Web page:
5 Steps to Proving an Ancestor Is Related to You
This is the first of a two-part series exploring the Genealogical Proof Standard.
In her RootsTech 2017 Presentation, Crista Cowan, corporate genealogist at Ancestry, talked about the Genealogical Proof Standard and quoted a statement from the Board for Certification of Genealogists: “Proof is a fundamental concept in genealogy. In order to merit confidence, each conclusion about an ancestor must have sufficient credibility to be accepted as proved.”
But what does this mean for you?
Cowan explained that as you search for your family members and add them to your family tree, you want to “make sure you’re climbing your family tree and not somebody else’s.”
Citing the guidelines provided in the Genealogical Proof Standard, a process used by genealogists to demonstrate the minimums that genealogists must do for their work to be credible, Cowan outlined a few tactics you can use to ensure that your research is correct.
Step One: Reasonably Exhaustive Search
Many of us are guilty of continually looking in the same spots because it’s easy to search there. We focus only on the documents we have, hoping to find something we may have missed. In the end we get the same result—nothing.
Cowan noted that when you feel stuck in your search, it’s time to branch out and look in all the possible places that may have records of your ancestors.
That means looking in places that involve a bit of exploring. For some of us it may mean contacting old relatives; for others of us, it may mean breaking away from oral histories and digging through digital archives with census records or military documents for proof of who’s in our tree and who isn’t. It even might mean going to libraries to see what services are offered there.
Expanding how we search for the relatives on our family tree can help us pluck out the leaves that might not belong and graft in the branches that do.
Step Two: Complete, Accurate Source Citation
Do you remember an era when you did source citations by hand or in a word processor, making sure you got all the dots and periods and dates and parentheses in the right places?
Thanks to modern technology, the process is far less frustrating and tedious, but it should still be done. With many sites, such as Ancestry, a source citation is created each time you find a record and save it to your family tree.
One benefit of source citation that Cowan mentions is that “it forces you to pay attention to the record.”
Many of us assume that what has been handed down to us is accurate, but without getting an accurate source citation, it’s harder to prove why an ancestor is related to us further down the road.
Step Three: Write a Coherent Conclusion
Once you’ve found a relative and cited the evidence proving that the ancestor you’ve found belongs to your tree, a coherent conclusion should be written. This gives those coming to investigate your tree later on an explanation of why you placed the individual where you did.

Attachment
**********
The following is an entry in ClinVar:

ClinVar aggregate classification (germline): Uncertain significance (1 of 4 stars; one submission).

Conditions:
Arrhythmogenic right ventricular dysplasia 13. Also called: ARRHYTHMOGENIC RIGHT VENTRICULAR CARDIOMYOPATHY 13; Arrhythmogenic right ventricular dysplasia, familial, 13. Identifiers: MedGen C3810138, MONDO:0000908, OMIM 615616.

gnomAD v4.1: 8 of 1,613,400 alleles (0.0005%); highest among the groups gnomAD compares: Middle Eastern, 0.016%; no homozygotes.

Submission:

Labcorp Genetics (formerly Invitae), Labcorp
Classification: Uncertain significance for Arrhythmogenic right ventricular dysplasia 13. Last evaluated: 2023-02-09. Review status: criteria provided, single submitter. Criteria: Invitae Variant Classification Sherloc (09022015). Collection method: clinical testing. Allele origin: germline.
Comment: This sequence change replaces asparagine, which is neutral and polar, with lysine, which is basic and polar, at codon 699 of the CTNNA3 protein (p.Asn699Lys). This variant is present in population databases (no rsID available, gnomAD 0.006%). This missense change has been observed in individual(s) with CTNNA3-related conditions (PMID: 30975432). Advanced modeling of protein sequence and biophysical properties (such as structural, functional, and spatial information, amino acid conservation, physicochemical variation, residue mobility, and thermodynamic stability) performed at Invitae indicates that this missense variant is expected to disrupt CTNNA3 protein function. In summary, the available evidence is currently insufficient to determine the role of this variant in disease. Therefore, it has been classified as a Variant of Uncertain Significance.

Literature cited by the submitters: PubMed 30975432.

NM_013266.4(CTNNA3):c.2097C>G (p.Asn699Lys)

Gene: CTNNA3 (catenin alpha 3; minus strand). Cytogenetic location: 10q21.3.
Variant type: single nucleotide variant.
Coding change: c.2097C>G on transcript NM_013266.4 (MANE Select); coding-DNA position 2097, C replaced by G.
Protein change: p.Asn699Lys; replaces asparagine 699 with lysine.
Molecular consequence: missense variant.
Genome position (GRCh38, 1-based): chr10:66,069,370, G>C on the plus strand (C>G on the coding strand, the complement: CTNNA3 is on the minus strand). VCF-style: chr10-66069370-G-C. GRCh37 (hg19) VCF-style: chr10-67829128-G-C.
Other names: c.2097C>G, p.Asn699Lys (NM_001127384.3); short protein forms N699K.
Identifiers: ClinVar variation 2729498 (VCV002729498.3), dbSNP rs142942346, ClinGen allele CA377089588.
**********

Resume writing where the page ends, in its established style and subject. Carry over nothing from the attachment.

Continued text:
Attaching the evidence you have to your ancestor’s profile can make problems with the next step easier for you to untangle should you find conflicting evidence.
Step Four: Resolve Conflicting Evidence
Sometimes you have conflicting evidence: one record says that your ancestor was born one year, yet another clearly shows he was born in a different year.
This step may be where you run into brick walls. You have to really go through your evidence and ask yourself if you have enough information to move on to the next ancestor.
If not, start back to step one. As Cowan noted, “If it’s been a while since you’ve done a search, come back and search again. Re-research.”
Step Five: Analyze and Correct Information
With the wealth of information available, it can be easy to mistake someone else’s relative with your own—especially if they were born in the same city on the same day and have the same name.
Cowan says that “making sure you’ve got the right information for the right people is a critical step.” But how do you know which relative is yours?
Because the steps Cowan shared aren’t necessarily linear, it’s easy to jump back and forth between them. This means that while you may be on step five, jumping back to step one is okay.
When Cowan runs into situations where there may be a weak link in her family tree, she says she looks for new places to search or new evidence to analyze.
As she does this, she lets others following her tree know that her tree is a work in progress. She says, “My tree is clearly labeled in Ancestry ‘The Cowan Working Tree,’ because I want anybody who shows up to see my tree to know these are my current working theories.”
When her evidence is complete, she lets others see and know why she reached the conclusion she did so they can look through and analyze if the information is correct or not.
How do you apply the Genealogical Proof Standard to your research? Tweet @RootsTechConf to join the conversation.